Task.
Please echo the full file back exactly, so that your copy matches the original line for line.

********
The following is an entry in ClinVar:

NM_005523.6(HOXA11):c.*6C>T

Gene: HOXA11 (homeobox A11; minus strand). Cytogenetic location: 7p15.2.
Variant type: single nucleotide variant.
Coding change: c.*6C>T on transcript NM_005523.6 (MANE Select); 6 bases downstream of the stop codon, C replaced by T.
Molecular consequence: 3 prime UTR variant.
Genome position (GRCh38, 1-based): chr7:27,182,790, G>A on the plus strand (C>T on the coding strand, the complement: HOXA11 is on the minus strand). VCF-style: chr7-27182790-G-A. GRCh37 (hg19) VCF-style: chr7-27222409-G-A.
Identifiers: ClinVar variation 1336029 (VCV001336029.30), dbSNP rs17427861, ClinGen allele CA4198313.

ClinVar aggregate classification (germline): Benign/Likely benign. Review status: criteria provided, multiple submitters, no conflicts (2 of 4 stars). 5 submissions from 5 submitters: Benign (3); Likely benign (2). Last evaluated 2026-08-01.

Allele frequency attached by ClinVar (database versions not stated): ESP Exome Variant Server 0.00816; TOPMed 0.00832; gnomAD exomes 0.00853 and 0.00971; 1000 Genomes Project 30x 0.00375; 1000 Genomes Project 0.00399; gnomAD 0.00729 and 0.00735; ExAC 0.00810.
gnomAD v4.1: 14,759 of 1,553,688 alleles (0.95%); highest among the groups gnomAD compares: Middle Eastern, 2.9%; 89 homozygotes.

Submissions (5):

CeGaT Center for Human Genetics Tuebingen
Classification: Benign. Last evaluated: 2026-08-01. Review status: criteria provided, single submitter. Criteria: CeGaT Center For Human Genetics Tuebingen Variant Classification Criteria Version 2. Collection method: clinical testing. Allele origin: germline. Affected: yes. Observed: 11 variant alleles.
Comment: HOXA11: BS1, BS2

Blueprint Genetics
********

The following is an entry in ClinVar:

NM_005523.6(HOXA11):c.*6C>T

Gene: HOXA11 (homeobox A11; minus strand). Cytogenetic location: 7p15.2.
Variant type: single nucleotide variant.
Coding change: c.*6C>T on transcript NM_005523.6 (MANE Select); 6 bases downstream of the stop codon, C replaced by T.
Molecular consequence: 3 prime UTR variant.
Genome position (GRCh38, 1-based): chr7:27,182,790, G>A on the plus strand (C>T on the coding strand, the complement: HOXA11 is on the minus strand). VCF-style: chr7-27182790-G-A. GRCh37 (hg19) VCF-style: chr7-27222409-G-A.
Identifiers: ClinVar variation 1336029 (VCV001336029.30), dbSNP rs17427861, ClinGen allele CA4198313.

ClinVar aggregate classification (germline): Benign/Likely benign. Review status: criteria provided, multiple submitters, no conflicts (2 of 4 stars). 5 submissions from 5 submitters: Benign (3); Likely benign (2). Last evaluated 2026-08-01.

Allele frequency attached by ClinVar (database versions not stated): ESP Exome Variant Server 0.00816; TOPMed 0.00832; gnomAD exomes 0.00853 and 0.00971; 1000 Genomes Project 30x 0.00375; 1000 Genomes Project 0.00399; gnomAD 0.00729 and 0.00735; ExAC 0.00810.
gnomAD v4.1: 14,759 of 1,553,688 alleles (0.95%); highest among the groups gnomAD compares: Middle Eastern, 2.9%; 89 homozygotes.

Submissions (5):

CeGaT Center for Human Genetics Tuebingen
Classification: Benign. Last evaluated: 2026-08-01. Review status: criteria provided, single submitter. Criteria: CeGaT Center For Human Genetics Tuebingen Variant Classification Criteria Version 2. Collection method: clinical testing. Allele origin: germline. Affected: yes. Observed: 11 variant alleles.
Comment: HOXA11: BS1, BS2

Blueprint Genetics